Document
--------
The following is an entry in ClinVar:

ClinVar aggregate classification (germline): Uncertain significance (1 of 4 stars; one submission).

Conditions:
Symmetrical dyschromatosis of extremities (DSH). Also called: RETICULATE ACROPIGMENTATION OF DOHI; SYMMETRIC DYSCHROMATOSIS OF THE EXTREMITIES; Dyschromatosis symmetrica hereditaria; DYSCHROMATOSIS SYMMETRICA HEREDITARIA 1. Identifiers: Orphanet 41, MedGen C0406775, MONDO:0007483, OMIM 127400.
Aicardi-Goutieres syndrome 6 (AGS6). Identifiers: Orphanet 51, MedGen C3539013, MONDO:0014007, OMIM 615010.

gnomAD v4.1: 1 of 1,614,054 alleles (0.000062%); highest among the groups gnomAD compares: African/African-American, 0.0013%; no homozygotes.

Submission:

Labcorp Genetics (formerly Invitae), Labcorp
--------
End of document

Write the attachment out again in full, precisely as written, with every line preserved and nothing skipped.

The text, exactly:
The following is an entry in ClinVar:

ClinVar aggregate classification (germline): Uncertain significance (1 of 4 stars; one submission).

Conditions:
Symmetrical dyschromatosis of extremities (DSH). Also called: RETICULATE ACROPIGMENTATION OF DOHI; SYMMETRIC DYSCHROMATOSIS OF THE EXTREMITIES; Dyschromatosis symmetrica hereditaria; DYSCHROMATOSIS SYMMETRICA HEREDITARIA 1. Identifiers: Orphanet 41, MedGen C0406775, MONDO:0007483, OMIM 127400.
Aicardi-Goutieres syndrome 6 (AGS6). Identifiers: Orphanet 51, MedGen C3539013, MONDO:0014007, OMIM 615010.

gnomAD v4.1: 1 of 1,614,054 alleles (0.000062%); highest among the groups gnomAD compares: African/African-American, 0.0013%; no homozygotes.

Submission:

Labcorp Genetics (formerly Invitae), Labcorp